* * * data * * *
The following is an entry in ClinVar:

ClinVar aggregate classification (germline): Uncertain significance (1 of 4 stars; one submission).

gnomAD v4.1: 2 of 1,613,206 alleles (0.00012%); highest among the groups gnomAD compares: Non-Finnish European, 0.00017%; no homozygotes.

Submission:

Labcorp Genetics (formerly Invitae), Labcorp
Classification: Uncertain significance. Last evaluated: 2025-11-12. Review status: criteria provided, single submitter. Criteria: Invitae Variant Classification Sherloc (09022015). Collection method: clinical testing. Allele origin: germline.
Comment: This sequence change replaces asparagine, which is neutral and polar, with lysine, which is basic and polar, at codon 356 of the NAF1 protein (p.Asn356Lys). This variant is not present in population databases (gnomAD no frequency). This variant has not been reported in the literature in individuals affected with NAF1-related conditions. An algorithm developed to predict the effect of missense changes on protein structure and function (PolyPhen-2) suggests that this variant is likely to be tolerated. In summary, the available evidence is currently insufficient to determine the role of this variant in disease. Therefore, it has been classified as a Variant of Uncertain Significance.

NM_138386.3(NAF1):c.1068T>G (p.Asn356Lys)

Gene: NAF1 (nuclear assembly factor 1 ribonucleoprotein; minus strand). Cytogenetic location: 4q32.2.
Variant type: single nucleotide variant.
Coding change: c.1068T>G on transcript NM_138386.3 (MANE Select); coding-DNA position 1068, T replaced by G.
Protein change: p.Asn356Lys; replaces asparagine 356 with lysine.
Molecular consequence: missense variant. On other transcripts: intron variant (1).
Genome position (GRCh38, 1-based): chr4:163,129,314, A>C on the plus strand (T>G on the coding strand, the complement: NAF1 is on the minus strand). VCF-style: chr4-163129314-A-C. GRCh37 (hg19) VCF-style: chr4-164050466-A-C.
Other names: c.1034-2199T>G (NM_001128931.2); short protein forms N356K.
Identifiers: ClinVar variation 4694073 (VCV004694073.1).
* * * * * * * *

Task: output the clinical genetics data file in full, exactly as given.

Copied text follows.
The following is an entry in ClinVar:

ClinVar aggregate classification (germline): Uncertain significance (1 of 4 stars; one submission).

gnomAD v4.1: 2 of 1,613,206 alleles (0.00012%); highest among the groups gnomAD compares: Non-Finnish European, 0.00017%; no homozygotes.

Submission:

Labcorp Genetics (formerly Invitae), Labcorp
Classification: Uncertain significance. Last evaluated: 2025-11-12. Review status: criteria provided, single submitter. Criteria: Invitae Variant Classification Sherloc (09022015). Collection method: clinical testing. Allele origin: germline.
Comment: This sequence change replaces asparagine, which is neutral and polar, with lysine, which is basic and polar, at codon 356 of the NAF1 protein (p.Asn356Lys). This variant is not present in population databases (gnomAD no frequency). This variant has not been reported in the literature in individuals affected with NAF1-related conditions. An algorithm developed to predict the effect of missense changes on protein structure and function (PolyPhen-2) suggests that this variant is likely to be tolerated. In summary, the available evidence is currently insufficient to determine the role of this variant in disease. Therefore, it has been classified as a Variant of Uncertain Significance.

NM_138386.3(NAF1):c.1068T>G (p.Asn356Lys)

Gene: NAF1 (nuclear assembly factor 1 ribonucleoprotein; minus strand). Cytogenetic location: 4q32.2.
Variant type: single nucleotide variant.
Coding change: c.1068T>G on transcript NM_138386.3 (MANE Select); coding-DNA position 1068, T replaced by G.
Protein change: p.Asn356Lys; replaces asparagine 356 with lysine.
Molecular consequence: missense variant. On other transcripts: intron variant (1).
Genome position (GRCh38, 1-based): chr4:163,129,314, A>C on the plus strand (T>G on the coding strand, the complement: NAF1 is on the minus strand). VCF-style: chr4-163129314-A-C. GRCh37 (hg19) VCF-style: chr4-164050466-A-C.
Other names: c.1034-2199T>G (NM_001128931.2); short protein forms N356K.
Identifiers: ClinVar variation 4694073 (VCV004694073.1).